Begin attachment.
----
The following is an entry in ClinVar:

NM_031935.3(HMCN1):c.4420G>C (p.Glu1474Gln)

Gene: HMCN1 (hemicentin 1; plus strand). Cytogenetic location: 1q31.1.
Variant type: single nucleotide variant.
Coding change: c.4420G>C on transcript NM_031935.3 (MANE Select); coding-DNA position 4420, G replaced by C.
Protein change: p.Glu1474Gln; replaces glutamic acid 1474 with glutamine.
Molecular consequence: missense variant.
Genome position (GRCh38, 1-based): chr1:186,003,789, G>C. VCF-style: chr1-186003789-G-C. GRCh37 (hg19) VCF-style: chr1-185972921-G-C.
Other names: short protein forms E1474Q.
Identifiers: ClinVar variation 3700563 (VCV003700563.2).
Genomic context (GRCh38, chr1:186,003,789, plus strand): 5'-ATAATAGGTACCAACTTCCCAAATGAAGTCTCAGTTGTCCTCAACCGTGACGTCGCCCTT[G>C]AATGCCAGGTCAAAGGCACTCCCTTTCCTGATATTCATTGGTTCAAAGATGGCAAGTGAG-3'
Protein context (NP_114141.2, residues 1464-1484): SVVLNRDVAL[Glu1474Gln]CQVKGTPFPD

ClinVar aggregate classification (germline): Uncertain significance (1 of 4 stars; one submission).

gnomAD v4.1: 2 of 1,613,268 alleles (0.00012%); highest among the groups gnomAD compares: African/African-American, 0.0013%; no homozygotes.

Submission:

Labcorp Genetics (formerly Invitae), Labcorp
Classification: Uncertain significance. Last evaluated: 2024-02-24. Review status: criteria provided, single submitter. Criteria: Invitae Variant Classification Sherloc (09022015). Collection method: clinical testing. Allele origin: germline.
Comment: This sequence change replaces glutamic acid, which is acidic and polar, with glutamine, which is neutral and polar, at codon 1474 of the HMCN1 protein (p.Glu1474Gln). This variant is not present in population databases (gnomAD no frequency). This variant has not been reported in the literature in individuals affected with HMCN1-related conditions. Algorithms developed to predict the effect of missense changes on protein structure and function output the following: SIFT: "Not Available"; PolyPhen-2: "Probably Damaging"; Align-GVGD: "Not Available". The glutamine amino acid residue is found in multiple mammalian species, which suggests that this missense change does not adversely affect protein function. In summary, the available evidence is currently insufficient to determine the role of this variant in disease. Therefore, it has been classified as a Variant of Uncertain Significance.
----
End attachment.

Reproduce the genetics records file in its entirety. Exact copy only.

The following is an entry in ClinVar:

NM_031935.3(HMCN1):c.4420G>C (p.Glu1474Gln)

Gene: HMCN1 (hemicentin 1; plus strand). Cytogenetic location: 1q31.1.
Variant type: single nucleotide variant.
Coding change: c.4420G>C on transcript NM_031935.3 (MANE Select); coding-DNA position 4420, G replaced by C.
Protein change: p.Glu1474Gln; replaces glutamic acid 1474 with glutamine.
Molecular consequence: missense variant.
Genome position (GRCh38, 1-based): chr1:186,003,789, G>C. VCF-style: chr1-186003789-G-C. GRCh37 (hg19) VCF-style: chr1-185972921-G-C.
Other names: short protein forms E1474Q.
Identifiers: ClinVar variation 3700563 (VCV003700563.2).
Genomic context (GRCh38, chr1:186,003,789, plus strand): 5'-ATAATAGGTACCAACTTCCCAAATGAAGTCTCAGTTGTCCTCAACCGTGACGTCGCCCTT[G>C]AATGCCAGGTCAAAGGCACTCCCTTTCCTGATATTCATTGGTTCAAAGATGGCAAGTGAG-3'
Protein context (NP_114141.2, residues 1464-1484): SVVLNRDVAL[Glu1474Gln]CQVKGTPFPD

ClinVar aggregate classification (germline): Uncertain significance (1 of 4 stars; one submission).

gnomAD v4.1: 2 of 1,613,268 alleles (0.00012%); highest among the groups gnomAD compares: African/African-American, 0.0013%; no homozygotes.

Submission:

Labcorp Genetics (formerly Invitae), Labcorp
Classification: Uncertain significance. Last evaluated: 2024-02-24. Review status: criteria provided, single submitter. Criteria: Invitae Variant Classification Sherloc (09022015). Collection method: clinical testing. Allele origin: germline.
Comment: This sequence change replaces glutamic acid, which is acidic and polar, with glutamine, which is neutral and polar, at codon 1474 of the HMCN1 protein (p.Glu1474Gln). This variant is not present in population databases (gnomAD no frequency). This variant has not been reported in the literature in individuals affected with HMCN1-related conditions. Algorithms developed to predict the effect of missense changes on protein structure and function output the following: SIFT: "Not Available"; PolyPhen-2: "Probably Damaging"; Align-GVGD: "Not Available". The glutamine amino acid residue is found in multiple mammalian species, which suggests that this missense change does not adversely affect protein function. In summary, the available evidence is currently insufficient to determine the role of this variant in disease. Therefore, it has been classified as a Variant of Uncertain Significance.